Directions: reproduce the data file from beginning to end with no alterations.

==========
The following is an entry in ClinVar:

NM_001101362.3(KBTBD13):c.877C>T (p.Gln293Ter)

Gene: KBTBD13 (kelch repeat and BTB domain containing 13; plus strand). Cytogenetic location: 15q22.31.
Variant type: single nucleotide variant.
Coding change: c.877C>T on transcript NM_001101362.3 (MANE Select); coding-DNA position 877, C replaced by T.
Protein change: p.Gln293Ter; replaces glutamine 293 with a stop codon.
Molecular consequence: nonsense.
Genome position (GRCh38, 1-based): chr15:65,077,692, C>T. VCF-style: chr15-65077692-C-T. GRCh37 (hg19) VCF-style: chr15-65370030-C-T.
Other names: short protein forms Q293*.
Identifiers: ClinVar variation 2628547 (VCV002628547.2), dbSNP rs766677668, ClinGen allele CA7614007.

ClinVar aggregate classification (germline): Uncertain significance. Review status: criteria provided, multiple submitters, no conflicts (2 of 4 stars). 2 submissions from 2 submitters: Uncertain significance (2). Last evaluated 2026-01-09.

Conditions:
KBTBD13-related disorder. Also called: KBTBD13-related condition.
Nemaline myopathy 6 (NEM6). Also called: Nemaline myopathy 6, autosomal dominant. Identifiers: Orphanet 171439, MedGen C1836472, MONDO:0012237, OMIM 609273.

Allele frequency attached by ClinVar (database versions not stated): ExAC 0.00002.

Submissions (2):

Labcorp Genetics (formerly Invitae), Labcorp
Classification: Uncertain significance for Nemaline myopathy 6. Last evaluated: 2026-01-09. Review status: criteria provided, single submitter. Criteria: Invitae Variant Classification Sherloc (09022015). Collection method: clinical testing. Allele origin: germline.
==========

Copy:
The following is an entry in ClinVar:

NM_001101362.3(KBTBD13):c.877C>T (p.Gln293Ter)

Gene: KBTBD13 (kelch repeat and BTB domain containing 13; plus strand). Cytogenetic location: 15q22.31.
Variant type: single nucleotide variant.
Coding change: c.877C>T on transcript NM_001101362.3 (MANE Select); coding-DNA position 877, C replaced by T.
Protein change: p.Gln293Ter; replaces glutamine 293 with a stop codon.
Molecular consequence: nonsense.
Genome position (GRCh38, 1-based): chr15:65,077,692, C>T. VCF-style: chr15-65077692-C-T. GRCh37 (hg19) VCF-style: chr15-65370030-C-T.
Other names: short protein forms Q293*.
Identifiers: ClinVar variation 2628547 (VCV002628547.2), dbSNP rs766677668, ClinGen allele CA7614007.

ClinVar aggregate classification (germline): Uncertain significance. Review status: criteria provided, multiple submitters, no conflicts (2 of 4 stars). 2 submissions from 2 submitters: Uncertain significance (2). Last evaluated 2026-01-09.

Conditions:
KBTBD13-related disorder. Also called: KBTBD13-related condition.
Nemaline myopathy 6 (NEM6). Also called: Nemaline myopathy 6, autosomal dominant. Identifiers: Orphanet 171439, MedGen C1836472, MONDO:0012237, OMIM 609273.

Allele frequency attached by ClinVar (database versions not stated): ExAC 0.00002.

Submissions (2):

Labcorp Genetics (formerly Invitae), Labcorp
Classification: Uncertain significance for Nemaline myopathy 6. Last evaluated: 2026-01-09. Review status: criteria provided, single submitter. Criteria: Invitae Variant Classification Sherloc (09022015). Collection method: clinical testing. Allele origin: germline.